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Memory Lane is paved with hits

New releases feature some of yesterday's heroes: Bogart, Chaney and Astaire. And don't forget Jean Harlow.

November 22, 2003|Susan King | Times Staff writer

Humphrey Bogart, Lon Chaney, Fred Astaire and other superstars are on display in the latest batch of oldies-but-goodies recently released on DVD.

Bogart was considered one of the biggest stars of the 20th century; four of his films from Warner Home Video ($20 each) -- "They Live by Night," "High Sierra," "To Have and Have Not" and "Dark Passage" -- illustrate why. Each offers insightful "making of" documentaries featuring interviews with film historians Leonard Maltin and Robert Osborne and Bogart biographer Eric Lax.

Bogart is really just a supporting player -- he gets fourth billing -- in 1940's two-fisted melodrama "They Drive by Night," directed by Raoul Walsh. He and George Raft play independent truckers; Ann Sheridan and a scene-stealing Ida Lupino also star.

After Paul Muni and Raft turned down the part of aging gangster Roy "Mad Dog" Earle in 1941's "High Sierra," Bogart got the plum role and turned in one of his best performances, again directed by Walsh. Lupino and a young Joan Leslie play the women in his life.

"To Have and Have Not" from 1944 is Howard Hawks' crackling version of Ernest Hemingway's self-declared worst novel about a gunrunner who falls for a woman of mystery (Lauren Bacall). During production, the married Bogart fell in love with newcomer Bacall, 25 years his junior. They tied the knot the next year. This is the film in which Bacall seductively tells Bogey that if he needs anything, to "just whistle."

The couple teamed again for 1947's engrossing "Dark Passage," which was received negatively by both audiences and critics. He plays an escaped convict, wrongly sent to prison for the death of his wife, who undergoes plastic surgery to conceal his identity from the real killer.

Warner Home Video and cable's TCM kick off a new DVD line -- TCM Archives -- with an impressive two-disc set ($40) highlighting the career of one of the silent era's greatest film stars, Chaney, best known as "The Man of a Thousand Faces." The set includes fact-laden commentary from Chaney biographer Michael F. Blake.

In 1921's "Ace of Hearts," Chaney plays a lovelorn member of a secret group who choose people to assassinate they deem worthy not to live.

The touching 1928 melodrama "Laugh, Clown, Laugh," was one of his biggest hits at MGM. Chaney gives a multilayered performance as a circus clown who falls in love with the beautiful young woman (Loretta Young) he raised after he found her abandoned as a toddler.

The second disc features the deliciously lurid 1927 drama, "The Unknown," which was directed by Chaney's frequent collaborator, Tod Browning. Chaney has a field day as the evil Alonzo the Armless, who works in a traveling circus by throwing knives with his feet. A very young Joan Crawford stars as his sexy assistant.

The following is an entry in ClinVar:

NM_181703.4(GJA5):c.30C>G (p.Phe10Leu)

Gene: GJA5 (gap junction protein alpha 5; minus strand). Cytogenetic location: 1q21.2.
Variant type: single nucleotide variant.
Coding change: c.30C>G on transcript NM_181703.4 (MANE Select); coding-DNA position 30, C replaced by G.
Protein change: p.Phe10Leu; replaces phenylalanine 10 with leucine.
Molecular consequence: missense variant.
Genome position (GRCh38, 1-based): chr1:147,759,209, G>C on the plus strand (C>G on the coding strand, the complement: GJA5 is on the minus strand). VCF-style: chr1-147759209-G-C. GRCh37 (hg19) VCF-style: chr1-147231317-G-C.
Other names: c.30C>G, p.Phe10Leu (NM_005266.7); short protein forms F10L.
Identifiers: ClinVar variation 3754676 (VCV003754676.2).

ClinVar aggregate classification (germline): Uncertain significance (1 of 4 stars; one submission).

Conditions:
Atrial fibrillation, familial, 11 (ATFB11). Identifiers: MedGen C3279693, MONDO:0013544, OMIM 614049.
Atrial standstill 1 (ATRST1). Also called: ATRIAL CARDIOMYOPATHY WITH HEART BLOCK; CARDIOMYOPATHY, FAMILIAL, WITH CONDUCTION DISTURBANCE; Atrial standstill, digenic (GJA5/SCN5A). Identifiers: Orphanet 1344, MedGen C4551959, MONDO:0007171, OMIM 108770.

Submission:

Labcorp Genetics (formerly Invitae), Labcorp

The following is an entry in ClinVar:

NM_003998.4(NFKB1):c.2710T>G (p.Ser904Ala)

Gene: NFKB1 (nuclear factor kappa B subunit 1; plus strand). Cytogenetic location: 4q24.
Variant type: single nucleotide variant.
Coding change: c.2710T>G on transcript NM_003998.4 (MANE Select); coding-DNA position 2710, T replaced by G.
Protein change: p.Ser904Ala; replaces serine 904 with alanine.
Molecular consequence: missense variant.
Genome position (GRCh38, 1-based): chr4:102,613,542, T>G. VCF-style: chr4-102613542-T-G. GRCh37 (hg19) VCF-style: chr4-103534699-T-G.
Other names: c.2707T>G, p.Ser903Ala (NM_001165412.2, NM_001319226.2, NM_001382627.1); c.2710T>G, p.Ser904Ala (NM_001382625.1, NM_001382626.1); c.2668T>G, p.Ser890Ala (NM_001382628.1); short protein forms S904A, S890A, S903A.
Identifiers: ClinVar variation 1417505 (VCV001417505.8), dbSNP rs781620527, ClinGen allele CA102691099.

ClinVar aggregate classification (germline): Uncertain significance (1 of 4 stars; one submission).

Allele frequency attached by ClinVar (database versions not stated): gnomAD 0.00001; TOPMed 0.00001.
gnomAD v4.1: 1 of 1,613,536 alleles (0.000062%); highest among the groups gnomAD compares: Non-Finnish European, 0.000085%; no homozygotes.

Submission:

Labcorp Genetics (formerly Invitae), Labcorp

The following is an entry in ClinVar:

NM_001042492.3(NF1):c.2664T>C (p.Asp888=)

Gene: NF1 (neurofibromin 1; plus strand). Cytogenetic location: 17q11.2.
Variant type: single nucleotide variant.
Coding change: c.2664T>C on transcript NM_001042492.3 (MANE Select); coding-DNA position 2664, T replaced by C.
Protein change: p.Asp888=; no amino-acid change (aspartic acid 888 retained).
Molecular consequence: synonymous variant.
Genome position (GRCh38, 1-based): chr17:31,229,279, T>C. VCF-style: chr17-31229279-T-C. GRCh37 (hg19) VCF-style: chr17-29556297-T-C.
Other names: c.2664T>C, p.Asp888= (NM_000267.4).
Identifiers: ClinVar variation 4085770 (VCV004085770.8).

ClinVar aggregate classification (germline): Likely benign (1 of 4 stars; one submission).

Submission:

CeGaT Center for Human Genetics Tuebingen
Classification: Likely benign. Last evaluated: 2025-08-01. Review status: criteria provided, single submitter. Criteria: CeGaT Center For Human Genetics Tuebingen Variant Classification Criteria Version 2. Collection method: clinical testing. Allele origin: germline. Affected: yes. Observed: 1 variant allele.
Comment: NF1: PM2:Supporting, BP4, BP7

Rounding out the disc are the acclaimed Kevin Brownlow documentary "Lon Chaney: A Thousand Faces," which originally aired on Turner Classic Movies, and the 2002 photo reconstruction of Chaney and Browning's missing 1927 film, "London After Midnight."

Astaire teamed with Rita Hayworth for two films at Columbia Pictures; 1941's "You'll Never Get Rich" (Columbia TriStar, $20) was their first. The two make a great dance team in this minor but enjoyable musical, which casts Astaire as a theater director who is drafted into the peacetime Army. Hayworth is one of his show's dancers, with whom he falls in love. Cole Porter penned the score, which includes the Oscar-nominated "Since I Kissed My Baby Goodbye."

Walter Huston is at the peak of his powers as an actor in 1941's engrossing fantasy "The Devil and Daniel Webster" (Criterion, $40). Huston received a best actor Oscar nomination for his crafty performance as the wily devil who tempts a hard-working farmer (James Craig) trying to make an honest living. Bernard Herrmann won the Academy Award for his evocative score.

The film, directed by William Dieterle and based on the short story by Stephen Vincent Benet, was not a hit upon release and was pared more than 20 minutes in its various reissues. For this digital edition, the film has been restored to its 106-minute running time; the long-missing scenes add to the character development and flesh out the plot.

The DVD features a new high-definition transfer, rather dry commentary by film historian Bruce Eder, comparisons between "Devil" and the preview version of the film called "Here Is a Man," the Columbia Workshop's radio play of three Benet stories, photo and promotional galleries.

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